Catching a defect after the finish product has been produced has 100 percent machine and labor overhead costs. The cost of (poor) quality is rising further.
Assuming defective product makes its way through distribution and into the hands of the customer, the customer registers a complaint, and costs begin to hit the roof. Detecting and resolving a quality problem due to a complaint costs the business about $1,000. When the product fails at the customer site, it implies that all of the quality efforts employed to detect and resolve product problems failed for this customer. Allowing your customer to detect and report your product problems reflects poor quality.
Catching a defect at your customer’s site has 100 percent machine, labor, and delivery distribution costs. The customer may also replace your product with your competitor’s product and/or request that you lower your prices, resulting in future loss from the customer due to poor quality.
Failure to detect and resolve a quality problem that results in a recall costs the business about $10,000, at a minimum. Recalls are a manufacturer’s nightmare. Product recalls scream to the marketplace that the business created defective products and was imprudent in shipping them to its trusty customers. In short, those audiences may assume the manufacturer isn’t serious about quality. Recalls entail these costs: labor, machine overhead, distribution costs to the customers, distribution costs from the customer (returned product), and the intangible cost of market reputation.
Finally, you can’t even put a price on the ultimate cost: loss of life. This goes without saying.
If manufacturing budgets and operations are out of your scope and you’re more of an inventory control or distribution role player in your organization, here’s another perspective. Translate the 1-10-100-1,000-10,000 principle from dollars, for the sake of the manufacturer, into finished units, for the sake of the customer, and we can see why the cost of early-stage Quality is worth every penny.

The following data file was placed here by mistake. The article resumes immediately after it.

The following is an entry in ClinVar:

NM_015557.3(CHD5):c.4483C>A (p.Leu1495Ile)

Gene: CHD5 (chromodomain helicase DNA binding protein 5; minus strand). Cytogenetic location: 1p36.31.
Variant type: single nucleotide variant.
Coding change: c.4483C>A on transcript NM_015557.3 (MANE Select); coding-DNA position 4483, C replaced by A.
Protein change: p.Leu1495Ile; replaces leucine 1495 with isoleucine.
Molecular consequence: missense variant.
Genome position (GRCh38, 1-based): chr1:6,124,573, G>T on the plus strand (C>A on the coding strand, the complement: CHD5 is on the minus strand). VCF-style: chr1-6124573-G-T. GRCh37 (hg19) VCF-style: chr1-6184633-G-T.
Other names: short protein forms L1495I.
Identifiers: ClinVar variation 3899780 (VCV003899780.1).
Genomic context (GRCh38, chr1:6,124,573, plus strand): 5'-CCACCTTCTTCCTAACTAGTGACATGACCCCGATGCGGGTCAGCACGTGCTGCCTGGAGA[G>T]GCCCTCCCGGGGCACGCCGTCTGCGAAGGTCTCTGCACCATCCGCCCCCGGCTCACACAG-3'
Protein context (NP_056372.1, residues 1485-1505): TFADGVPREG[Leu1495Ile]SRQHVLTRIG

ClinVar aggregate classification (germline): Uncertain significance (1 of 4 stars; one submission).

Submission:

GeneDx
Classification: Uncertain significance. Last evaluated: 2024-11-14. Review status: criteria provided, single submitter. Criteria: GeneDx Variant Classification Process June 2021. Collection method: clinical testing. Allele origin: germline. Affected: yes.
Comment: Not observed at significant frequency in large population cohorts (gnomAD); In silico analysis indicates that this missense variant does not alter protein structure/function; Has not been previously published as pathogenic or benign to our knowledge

This graphic represents the number of defective, and potentially dangerous products that could pass through each phase we’ve examined. Following the theory that detecting problems early in the quality process exponentially reduces impact by a factor of 10x, you can see how it’s possible to prevent mass quantities of bad product from entering the marketplace.
No matter how you slice it, the cost of poor quality is detrimental to the bottom line. But there are ways to swing the pendulum the other way. The cost of investing in an effective Quality Management Solution (QMS) to prevent poor quality, and instead, produce excellent quality, is just a fraction.
A truly effective, enterprise-wide quality management software solution will help maintain quality at each step of the manufacturing process: supplier quality, nonconformance management, CAPA management, complaint handling – and even support quality with related functions like documentation and SOP handling, employee training and certification, audits, and change control. Those capabilities will be enhanced through business intelligence tools so problems can be identified in advance by observing trends, and progress can be measured in real time.
With such support, the manufacturer can perform root cause analysis to deal with the real root cause of problems, thereby decreasing overhead and labor costs, and increasing productivity, process improvement, and ultimately, customer satisfaction.
In the long run, investing in a quality solution for the product lifecycle will generate immeasurable cost savings. Unlike the burdens of poor quality, uncovering the true cost of good quality is worth every cent!